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The Keratin Connection: A Breakthrough in Sea Turtle Research

May 16, 2013

Experts with very different backgrounds join forces to protect endangered sea turtles.

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Image of woman on boat holding sea turtle. View slideshow Along with Dr. Kate Mansfield, this sea turtle is about to make history. It is one of the first baby sea turtles to be outfitted with a satellite tag. Dr. Mansfield and her colleagues recently developed the first successful method for attaching satellite tags to baby sea turtles. This will allow scientists to map the turtles’ migration routes and to develop more effective conservation strategies. Credit: Jim Abernethy (used with permission) sea_turtle2.jpg sea_turtle3.jpg sea_turtle4.jpg sea_turtle5.jpg

Kate Mansfield is a marine biologist with NOAA Fisheries, and she studies endangered sea turtles. Exactly where baby sea turtles go after hatching is a mystery, and Dr. Mansfield has been trying to solve it. Scientists use satellite tags to track adult sea turtles as they migrate across the ocean, but try as they might scientists have been unable to attach satellite tags to very young sea turtles. They start off so small, and grow so quickly, that anything scientists attached to their shells would fall off as the shell expanded.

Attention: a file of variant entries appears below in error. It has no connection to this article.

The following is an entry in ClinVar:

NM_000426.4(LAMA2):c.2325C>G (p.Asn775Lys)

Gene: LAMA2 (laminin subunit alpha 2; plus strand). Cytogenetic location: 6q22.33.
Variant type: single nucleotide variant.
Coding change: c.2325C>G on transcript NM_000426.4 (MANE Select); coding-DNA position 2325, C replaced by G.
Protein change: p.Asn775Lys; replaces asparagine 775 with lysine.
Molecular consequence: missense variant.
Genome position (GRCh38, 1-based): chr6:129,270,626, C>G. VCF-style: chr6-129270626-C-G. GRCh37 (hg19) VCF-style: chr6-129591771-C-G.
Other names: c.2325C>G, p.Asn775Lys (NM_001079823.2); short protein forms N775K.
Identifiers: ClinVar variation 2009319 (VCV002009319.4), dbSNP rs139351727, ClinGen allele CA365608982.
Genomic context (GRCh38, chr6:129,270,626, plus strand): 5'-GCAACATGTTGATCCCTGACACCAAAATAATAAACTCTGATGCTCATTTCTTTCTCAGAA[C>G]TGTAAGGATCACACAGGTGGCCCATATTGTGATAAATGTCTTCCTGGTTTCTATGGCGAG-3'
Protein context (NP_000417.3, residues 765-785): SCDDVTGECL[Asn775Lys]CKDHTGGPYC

That is, until Dr. Mansfield came up with a solution. She didn’t do this alone, of course. She had two important collaborators in this project. One, Dr. Jeanette Wyneken, is a research biologist at Florida Atlantic University. And the other, Marisol Marrero, is a nail salon technician at Not Just Nails in Boynton Beach, Florida.

Sea turtle shells are made out of keratin. That's the same stuff that our fingernails are made of. And so, Dr. Mansfield and her collaborators—each an expert in their respective fields—put their heads together and made the Keratin Connection.

To learn more about satellite tag attachment methods for tracking sea turtles, see the journal article from the Marine Ecology Progress Series.

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